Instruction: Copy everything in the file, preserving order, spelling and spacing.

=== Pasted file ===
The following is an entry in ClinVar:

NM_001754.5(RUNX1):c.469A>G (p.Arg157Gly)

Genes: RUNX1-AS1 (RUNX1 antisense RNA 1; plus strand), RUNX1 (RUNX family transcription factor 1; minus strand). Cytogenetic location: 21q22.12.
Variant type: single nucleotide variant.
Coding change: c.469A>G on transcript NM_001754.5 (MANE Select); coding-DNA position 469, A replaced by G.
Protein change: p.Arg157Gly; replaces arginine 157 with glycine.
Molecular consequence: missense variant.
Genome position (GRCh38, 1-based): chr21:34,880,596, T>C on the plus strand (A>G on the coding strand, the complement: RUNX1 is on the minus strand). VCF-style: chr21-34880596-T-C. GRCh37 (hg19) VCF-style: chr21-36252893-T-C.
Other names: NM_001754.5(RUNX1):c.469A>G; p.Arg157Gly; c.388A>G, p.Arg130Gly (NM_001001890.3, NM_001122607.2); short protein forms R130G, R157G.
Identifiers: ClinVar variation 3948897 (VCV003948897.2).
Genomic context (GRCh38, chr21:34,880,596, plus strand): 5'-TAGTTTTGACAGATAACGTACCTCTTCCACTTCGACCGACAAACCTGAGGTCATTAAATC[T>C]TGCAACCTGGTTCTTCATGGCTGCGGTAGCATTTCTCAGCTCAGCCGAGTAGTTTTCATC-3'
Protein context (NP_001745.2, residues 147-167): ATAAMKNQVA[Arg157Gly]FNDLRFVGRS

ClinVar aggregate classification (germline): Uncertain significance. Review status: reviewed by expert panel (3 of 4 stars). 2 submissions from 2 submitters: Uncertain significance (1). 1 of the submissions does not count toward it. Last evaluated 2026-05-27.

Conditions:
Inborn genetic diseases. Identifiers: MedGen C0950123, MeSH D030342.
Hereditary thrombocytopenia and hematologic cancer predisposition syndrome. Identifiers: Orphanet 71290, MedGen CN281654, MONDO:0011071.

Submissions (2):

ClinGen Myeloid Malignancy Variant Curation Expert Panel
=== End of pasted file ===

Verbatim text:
The following is an entry in ClinVar:

NM_001754.5(RUNX1):c.469A>G (p.Arg157Gly)

Genes: RUNX1-AS1 (RUNX1 antisense RNA 1; plus strand), RUNX1 (RUNX family transcription factor 1; minus strand). Cytogenetic location: 21q22.12.
Variant type: single nucleotide variant.
Coding change: c.469A>G on transcript NM_001754.5 (MANE Select); coding-DNA position 469, A replaced by G.
Protein change: p.Arg157Gly; replaces arginine 157 with glycine.
Molecular consequence: missense variant.
Genome position (GRCh38, 1-based): chr21:34,880,596, T>C on the plus strand (A>G on the coding strand, the complement: RUNX1 is on the minus strand). VCF-style: chr21-34880596-T-C. GRCh37 (hg19) VCF-style: chr21-36252893-T-C.
Other names: NM_001754.5(RUNX1):c.469A>G; p.Arg157Gly; c.388A>G, p.Arg130Gly (NM_001001890.3, NM_001122607.2); short protein forms R130G, R157G.
Identifiers: ClinVar variation 3948897 (VCV003948897.2).
Genomic context (GRCh38, chr21:34,880,596, plus strand): 5'-TAGTTTTGACAGATAACGTACCTCTTCCACTTCGACCGACAAACCTGAGGTCATTAAATC[T>C]TGCAACCTGGTTCTTCATGGCTGCGGTAGCATTTCTCAGCTCAGCCGAGTAGTTTTCATC-3'
Protein context (NP_001745.2, residues 147-167): ATAAMKNQVA[Arg157Gly]FNDLRFVGRS

ClinVar aggregate classification (germline): Uncertain significance. Review status: reviewed by expert panel (3 of 4 stars). 2 submissions from 2 submitters: Uncertain significance (1). 1 of the submissions does not count toward it. Last evaluated 2026-05-27.

Conditions:
Inborn genetic diseases. Identifiers: MedGen C0950123, MeSH D030342.
Hereditary thrombocytopenia and hematologic cancer predisposition syndrome. Identifiers: Orphanet 71290, MedGen CN281654, MONDO:0011071.

Submissions (2):

ClinGen Myeloid Malignancy Variant Curation Expert Panel